Page by Page Books
Read Books Online, for Free
Child of Storm H. Rider Haggard

X. The Smelling-Out

Page 6 of 13

Table Of Contents: Child of Storm

Previous Page

Next Page

Previous Chapter

Next Chapter

More Books

More by this Author

"Bring forth the Nyanga [doctor]. Let the umhlahlo [that is, the witch-trial] begin!"

There was a long pause, and then in the open gateway appeared a solitary figure that at first sight seemed to be scarcely human, the figure of a dwarf with a gigantic head, from which hung long, white hair, plaited into locks. It was Zikali, no other!

Quite unattended, and naked save for his moocha, for he had on him none of the ordinary paraphernalia of the witch-doctor, he waddled forward with a curious toad-like gait till he had passed through the Councillors and stood in the open space of the ring. Halting there, he looked about him slowly with his deep-set eyes, turning as he looked, till at length his glance fell upon the King.

"What would you have of me, Son of Senzangakona?" he asked. "Many years have passed since last we met. Why do you drag me from my hut, I who have visited the kraal of the King of the Zulus but twice since the 'Black One' [Chaka] sat upon the throne--once when the Boers were killed by him who went before you, and once when I was brought forth to see all who were left of my race, shoots of the royal Dwandwe stock, slain before my eyes. Do you bear me hither that I may follow them into the darkness, O Child of Senzangakona? If so I am ready; only then I have words to say that it may not please you to hear."

His deep, rumbling voice echoed into silence, while the great audience waited for the King's answer. I could see that they were all afraid of this man, yes, even Panda was afraid, for he shifted uneasily upon his stool. At length he spoke, saying:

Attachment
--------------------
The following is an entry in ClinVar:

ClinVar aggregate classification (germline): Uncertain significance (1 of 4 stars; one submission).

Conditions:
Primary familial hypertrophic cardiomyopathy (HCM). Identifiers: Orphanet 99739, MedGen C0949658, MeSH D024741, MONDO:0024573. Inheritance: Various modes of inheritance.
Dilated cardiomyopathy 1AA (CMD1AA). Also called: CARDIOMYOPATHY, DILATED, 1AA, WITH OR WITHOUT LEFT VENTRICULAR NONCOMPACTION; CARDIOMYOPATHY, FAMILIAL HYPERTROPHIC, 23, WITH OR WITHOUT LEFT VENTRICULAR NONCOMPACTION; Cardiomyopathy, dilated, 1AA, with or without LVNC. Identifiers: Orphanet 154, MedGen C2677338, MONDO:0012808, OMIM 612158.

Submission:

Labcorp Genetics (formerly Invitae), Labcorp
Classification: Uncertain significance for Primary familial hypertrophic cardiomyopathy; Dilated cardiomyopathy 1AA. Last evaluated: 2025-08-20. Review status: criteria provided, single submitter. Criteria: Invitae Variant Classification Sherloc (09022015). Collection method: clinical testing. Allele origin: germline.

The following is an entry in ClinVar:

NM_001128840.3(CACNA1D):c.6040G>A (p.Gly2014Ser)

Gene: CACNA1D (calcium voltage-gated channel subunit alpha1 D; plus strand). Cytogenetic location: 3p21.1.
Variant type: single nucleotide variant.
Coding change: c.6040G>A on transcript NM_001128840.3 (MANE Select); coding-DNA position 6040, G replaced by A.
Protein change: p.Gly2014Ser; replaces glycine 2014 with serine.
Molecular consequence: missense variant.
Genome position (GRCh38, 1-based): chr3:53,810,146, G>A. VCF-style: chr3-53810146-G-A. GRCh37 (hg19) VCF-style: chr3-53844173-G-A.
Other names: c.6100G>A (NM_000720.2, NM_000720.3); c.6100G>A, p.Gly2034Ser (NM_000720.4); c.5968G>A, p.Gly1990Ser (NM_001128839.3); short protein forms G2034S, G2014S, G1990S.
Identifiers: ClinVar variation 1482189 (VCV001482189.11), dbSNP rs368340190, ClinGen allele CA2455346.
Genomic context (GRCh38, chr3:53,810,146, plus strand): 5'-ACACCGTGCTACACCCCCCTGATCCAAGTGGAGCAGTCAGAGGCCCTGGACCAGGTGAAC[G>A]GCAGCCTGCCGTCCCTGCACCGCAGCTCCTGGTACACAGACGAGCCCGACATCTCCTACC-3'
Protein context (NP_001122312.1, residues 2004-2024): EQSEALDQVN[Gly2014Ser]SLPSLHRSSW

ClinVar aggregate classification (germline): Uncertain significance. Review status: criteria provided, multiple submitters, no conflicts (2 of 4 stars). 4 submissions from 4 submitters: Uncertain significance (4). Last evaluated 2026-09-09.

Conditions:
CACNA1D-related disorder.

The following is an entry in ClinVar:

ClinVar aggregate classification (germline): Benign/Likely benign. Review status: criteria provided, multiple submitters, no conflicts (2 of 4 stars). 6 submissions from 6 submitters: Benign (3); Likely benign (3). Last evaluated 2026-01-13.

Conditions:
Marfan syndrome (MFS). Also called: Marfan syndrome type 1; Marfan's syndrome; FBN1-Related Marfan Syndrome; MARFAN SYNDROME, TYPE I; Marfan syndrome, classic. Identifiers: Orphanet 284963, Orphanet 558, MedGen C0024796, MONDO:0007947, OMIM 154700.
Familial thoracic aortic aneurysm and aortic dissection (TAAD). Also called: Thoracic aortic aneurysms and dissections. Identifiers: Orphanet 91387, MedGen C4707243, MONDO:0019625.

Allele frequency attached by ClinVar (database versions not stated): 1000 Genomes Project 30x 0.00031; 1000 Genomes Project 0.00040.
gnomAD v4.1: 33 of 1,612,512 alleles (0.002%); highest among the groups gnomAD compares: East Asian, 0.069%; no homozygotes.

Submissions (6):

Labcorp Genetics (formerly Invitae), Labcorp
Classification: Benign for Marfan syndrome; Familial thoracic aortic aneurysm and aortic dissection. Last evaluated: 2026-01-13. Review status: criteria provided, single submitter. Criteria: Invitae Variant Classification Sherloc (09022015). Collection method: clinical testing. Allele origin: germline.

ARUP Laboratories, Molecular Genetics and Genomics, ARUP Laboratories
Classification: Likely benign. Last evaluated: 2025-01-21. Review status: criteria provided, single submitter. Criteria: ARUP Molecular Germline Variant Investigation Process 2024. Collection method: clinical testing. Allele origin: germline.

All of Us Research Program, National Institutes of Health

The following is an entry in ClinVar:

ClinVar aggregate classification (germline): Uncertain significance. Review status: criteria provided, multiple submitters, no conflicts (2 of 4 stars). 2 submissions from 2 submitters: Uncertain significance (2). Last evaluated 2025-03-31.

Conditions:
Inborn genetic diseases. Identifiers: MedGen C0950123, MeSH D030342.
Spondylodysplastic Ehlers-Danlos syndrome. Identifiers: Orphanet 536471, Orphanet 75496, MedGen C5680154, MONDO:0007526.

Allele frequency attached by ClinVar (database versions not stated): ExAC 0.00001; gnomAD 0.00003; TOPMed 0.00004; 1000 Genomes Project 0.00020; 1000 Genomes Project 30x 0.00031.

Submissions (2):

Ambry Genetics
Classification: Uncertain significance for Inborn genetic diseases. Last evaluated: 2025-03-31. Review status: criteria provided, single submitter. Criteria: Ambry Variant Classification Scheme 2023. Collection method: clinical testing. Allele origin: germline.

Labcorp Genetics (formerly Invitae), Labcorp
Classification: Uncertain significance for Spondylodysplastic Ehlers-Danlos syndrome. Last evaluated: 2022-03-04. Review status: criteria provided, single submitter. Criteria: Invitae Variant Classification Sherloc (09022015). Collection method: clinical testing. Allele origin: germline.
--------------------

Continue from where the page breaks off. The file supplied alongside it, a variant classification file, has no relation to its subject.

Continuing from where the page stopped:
Tired of reading? Add this page to your Bookmarks or Favorites and finish it later.

"Not so, O Zikali. Who would wish to do hurt to the wisest and most ancient man in all the land, to him who touches the far past with one hand and the present with the other, to him who was old before our grandfathers began to be? Nay, you are safe, you on whom not even the 'Black One' dared to lay a finger, although you were his enemy and he hated you. As for the reason why you have been brought here, tell it to us, O Zikali. Who are we that we should instruct you in the ways of wisdom?"

When the dwarf heard this he broke into one of his great laughs.

"So at last the House of Senzangakona acknowledges that I have wisdom. Then before all is done they will think me wise indeed."

He laughed again in his ill-omened fashion and went on hurriedly, as though he feared that he should be called upon to explain his words:

"Where is the fee? Where is the fee? Is the King so poor that he expects an old Dwandwe doctor to divine for nothing, just as though he were working for a private friend?"

Panda made a motion with his hand, and ten fine heifers were driven into the circle from some place where they had been kept in waiting.

"Sorry beasts!" said Zikali contemptuously, "compared to those we used to breed before the time of Senzangakona"--a remark which caused a loud "Wow!" of astonishment to be uttered by the multitude that heard it. "Still, such as they are, let them be taken to my kraal, with a bull, for I have none."

Page 6 of 13 Previous Page   Next Page
Who's On Your Reading List?
Read Classic Books Online for Free at
Page by Page Books.TM
Child of Storm
H. Rider Haggard

Home | More Books | About Us | Copyright 2004